Always Question Effectiveness of Your Trade School Website Design
As a vocational or trade school, you are responsible for the educational experiences of hundreds or thousands of students every year. You pour your financial resources into offering state-of-the-art facilities, top-notch teachers and an attractive campus that will draw new students and serve existing ones. Your goal is to provide your students with an overall experience that they’ll carry with them into the workforce.
But, while you’re spending the majority of your efforts making your real-world presence unforgettable, it’s important not to neglect your online presence in the process. In today’s society, the digital experience your potential students will encounter will most likely be the very first impression of your school that they’ll get. It better be a good one. But, if you think that your current website just isn’t working to it’s potential, maybe it’s time that you consider a complete overhaul. A website update could be just what your school needs to give your students a fresh outlook on a trade school education.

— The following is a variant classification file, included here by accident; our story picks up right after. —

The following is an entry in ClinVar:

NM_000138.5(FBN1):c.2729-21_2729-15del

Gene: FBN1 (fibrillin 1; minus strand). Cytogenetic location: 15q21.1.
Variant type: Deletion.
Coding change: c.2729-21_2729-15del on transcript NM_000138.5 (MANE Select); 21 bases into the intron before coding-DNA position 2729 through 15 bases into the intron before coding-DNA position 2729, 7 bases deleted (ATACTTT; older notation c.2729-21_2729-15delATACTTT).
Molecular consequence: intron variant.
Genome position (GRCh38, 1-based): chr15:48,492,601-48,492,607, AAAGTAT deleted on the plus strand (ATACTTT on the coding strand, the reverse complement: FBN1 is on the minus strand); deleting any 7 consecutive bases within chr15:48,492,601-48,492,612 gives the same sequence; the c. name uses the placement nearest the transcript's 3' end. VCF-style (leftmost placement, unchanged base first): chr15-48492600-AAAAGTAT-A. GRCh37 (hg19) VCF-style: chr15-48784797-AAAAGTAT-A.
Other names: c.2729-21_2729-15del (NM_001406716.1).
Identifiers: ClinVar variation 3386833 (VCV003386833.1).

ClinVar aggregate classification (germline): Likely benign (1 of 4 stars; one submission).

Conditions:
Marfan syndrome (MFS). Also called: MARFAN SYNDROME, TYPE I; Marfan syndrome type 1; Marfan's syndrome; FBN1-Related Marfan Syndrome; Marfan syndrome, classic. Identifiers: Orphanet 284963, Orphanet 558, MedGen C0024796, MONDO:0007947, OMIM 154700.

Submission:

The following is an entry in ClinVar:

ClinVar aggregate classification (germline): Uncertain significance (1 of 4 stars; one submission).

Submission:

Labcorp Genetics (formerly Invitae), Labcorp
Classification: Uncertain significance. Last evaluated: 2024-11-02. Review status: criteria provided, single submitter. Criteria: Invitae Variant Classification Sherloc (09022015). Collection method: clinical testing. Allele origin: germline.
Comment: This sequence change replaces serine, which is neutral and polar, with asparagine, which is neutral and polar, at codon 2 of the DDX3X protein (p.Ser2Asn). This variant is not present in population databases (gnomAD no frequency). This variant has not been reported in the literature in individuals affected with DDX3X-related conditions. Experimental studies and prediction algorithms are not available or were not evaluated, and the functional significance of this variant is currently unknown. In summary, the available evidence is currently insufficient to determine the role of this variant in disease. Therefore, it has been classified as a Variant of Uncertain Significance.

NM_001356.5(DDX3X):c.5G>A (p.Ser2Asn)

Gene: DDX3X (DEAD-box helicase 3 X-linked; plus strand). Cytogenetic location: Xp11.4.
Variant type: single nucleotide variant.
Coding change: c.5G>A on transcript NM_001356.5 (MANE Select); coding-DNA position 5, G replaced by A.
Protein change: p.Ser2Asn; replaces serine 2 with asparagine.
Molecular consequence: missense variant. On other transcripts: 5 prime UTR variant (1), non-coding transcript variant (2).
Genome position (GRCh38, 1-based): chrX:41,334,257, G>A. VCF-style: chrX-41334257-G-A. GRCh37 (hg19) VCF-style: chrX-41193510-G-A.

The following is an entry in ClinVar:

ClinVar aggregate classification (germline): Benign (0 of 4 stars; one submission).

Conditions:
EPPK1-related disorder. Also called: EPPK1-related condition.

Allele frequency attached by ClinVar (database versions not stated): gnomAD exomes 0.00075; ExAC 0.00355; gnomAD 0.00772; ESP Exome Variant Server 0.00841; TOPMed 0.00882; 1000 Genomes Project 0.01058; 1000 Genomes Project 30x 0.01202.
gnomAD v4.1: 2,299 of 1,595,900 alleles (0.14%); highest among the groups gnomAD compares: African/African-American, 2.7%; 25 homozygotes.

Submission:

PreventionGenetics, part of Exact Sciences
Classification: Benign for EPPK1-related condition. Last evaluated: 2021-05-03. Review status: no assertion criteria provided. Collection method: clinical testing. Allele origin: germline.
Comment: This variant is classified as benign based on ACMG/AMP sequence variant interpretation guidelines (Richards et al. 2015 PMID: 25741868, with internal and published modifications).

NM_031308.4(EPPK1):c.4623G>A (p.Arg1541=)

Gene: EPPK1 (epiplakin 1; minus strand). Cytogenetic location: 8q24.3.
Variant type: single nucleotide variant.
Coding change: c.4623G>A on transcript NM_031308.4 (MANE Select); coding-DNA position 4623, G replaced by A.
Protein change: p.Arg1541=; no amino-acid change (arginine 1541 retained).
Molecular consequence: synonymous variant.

Imagine sitting down with your soon-to-be graduating high school senior, sorting through stacks of college brochures, pamphlets, and folders. How do you help them make the decision about which school is the BEST choice? What do you look for? What turns you off about certain schools? Does your college-bound young adult seek out a name when choosing a school or a typical “college experience,” or is there a more practical component involved in the decision making process? Do you encourage your kid to check out the local trade or vocational school, or do you pass on those options in lieu of something bigger?